Although the City did abandon the condemnation proceedings, it is undisputed that the City's sewer project was financed entirely from the proceeds of revenue bonds and that no federal or state assistance was provided to pay for or will be provided to reimburse the cost of any part of the project. Given the plain language of OCGA § 22-4-7, the McKemies are not entitled to attorney fees. See also West v. Mayor &c. of Atlanta, 248 Ga. at 846, 286 S.E.2d 299 ("MARTA is the state agency to which federal funds are allocated and which has the responsibility of carrying out the Federal-aid public works project."); Jackson v. Alford, 244 Ga. 125, 126, 259 S.E.2d 68 (1979) (The sewer line "is funded in part by money from the United States Treasury.").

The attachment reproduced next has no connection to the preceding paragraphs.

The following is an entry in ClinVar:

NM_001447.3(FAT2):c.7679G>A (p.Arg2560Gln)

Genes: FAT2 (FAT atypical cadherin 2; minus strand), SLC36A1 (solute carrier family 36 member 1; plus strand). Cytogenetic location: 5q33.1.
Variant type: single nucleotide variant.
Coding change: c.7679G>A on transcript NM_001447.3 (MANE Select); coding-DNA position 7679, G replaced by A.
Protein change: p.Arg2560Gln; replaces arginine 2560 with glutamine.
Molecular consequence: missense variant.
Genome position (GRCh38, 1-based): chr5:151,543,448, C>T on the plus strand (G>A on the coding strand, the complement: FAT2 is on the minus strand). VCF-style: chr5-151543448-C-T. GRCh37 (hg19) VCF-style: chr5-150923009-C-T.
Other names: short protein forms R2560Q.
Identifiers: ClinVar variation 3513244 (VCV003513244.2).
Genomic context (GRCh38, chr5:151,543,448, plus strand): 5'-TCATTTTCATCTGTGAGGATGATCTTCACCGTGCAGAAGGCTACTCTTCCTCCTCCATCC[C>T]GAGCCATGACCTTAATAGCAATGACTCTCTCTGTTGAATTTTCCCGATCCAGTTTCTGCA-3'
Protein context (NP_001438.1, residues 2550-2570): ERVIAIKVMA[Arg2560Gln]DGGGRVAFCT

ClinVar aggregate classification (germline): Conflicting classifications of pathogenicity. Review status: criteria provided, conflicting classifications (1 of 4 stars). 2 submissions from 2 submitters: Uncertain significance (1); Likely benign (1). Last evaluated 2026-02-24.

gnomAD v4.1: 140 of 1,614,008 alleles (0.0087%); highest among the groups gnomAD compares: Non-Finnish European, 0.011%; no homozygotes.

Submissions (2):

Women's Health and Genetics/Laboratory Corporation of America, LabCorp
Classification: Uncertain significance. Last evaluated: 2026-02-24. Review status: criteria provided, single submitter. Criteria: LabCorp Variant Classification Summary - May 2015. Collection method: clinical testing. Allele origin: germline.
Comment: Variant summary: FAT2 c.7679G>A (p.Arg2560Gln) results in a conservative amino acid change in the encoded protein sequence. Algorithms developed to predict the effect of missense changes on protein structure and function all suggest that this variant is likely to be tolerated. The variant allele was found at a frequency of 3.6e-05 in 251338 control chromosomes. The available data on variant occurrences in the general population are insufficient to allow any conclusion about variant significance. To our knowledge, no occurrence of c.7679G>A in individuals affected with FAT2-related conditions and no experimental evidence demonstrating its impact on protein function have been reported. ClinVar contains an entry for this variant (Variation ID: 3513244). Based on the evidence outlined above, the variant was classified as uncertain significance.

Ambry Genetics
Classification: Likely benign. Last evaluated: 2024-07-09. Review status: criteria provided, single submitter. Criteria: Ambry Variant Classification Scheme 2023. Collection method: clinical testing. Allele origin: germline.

The McKemies argue, however, that because the City receives federal funds for other projects and because one of the end-users of the sewer line receives federal funding, the statute should apply. We do not agree. In interpreting the Federal Uniform Relocation Assistance & Real Property Acquisition Policies Act of 1970, the United States Court of Appeals explained that the district court lacked jurisdiction to award attorney fees and costs of litigation incurred by the condemnees for alleged violations of the Act because the Act "is applicable only when Federal financial assistance is used in or directly supports the property acquisition." (Emphasis supplied.) Rhodes v. City of Chicago in Trust &c., 516 F.2d 1373, 1377 (7th Cir.1975). Similarly, in this case, because federal financial assistance was neither used in nor directly supports the City's land acquisition, the statute does not apply. Moreover, although the Griffin-Spalding Airport does receive federal funds and will benefit from the project, it is only a user of the sewer system and not the public entity acquiring the interest in land. By its plain language, OCGA § 22-4-7 applies only to an "acquiring public entity." See West v. Mayor &c. of Atlanta, 248 Ga. at 846, 286 S.E.2d 299. Under these circumstances, no basis for an award of attorney fees under OCGA § 22-4-7 exists.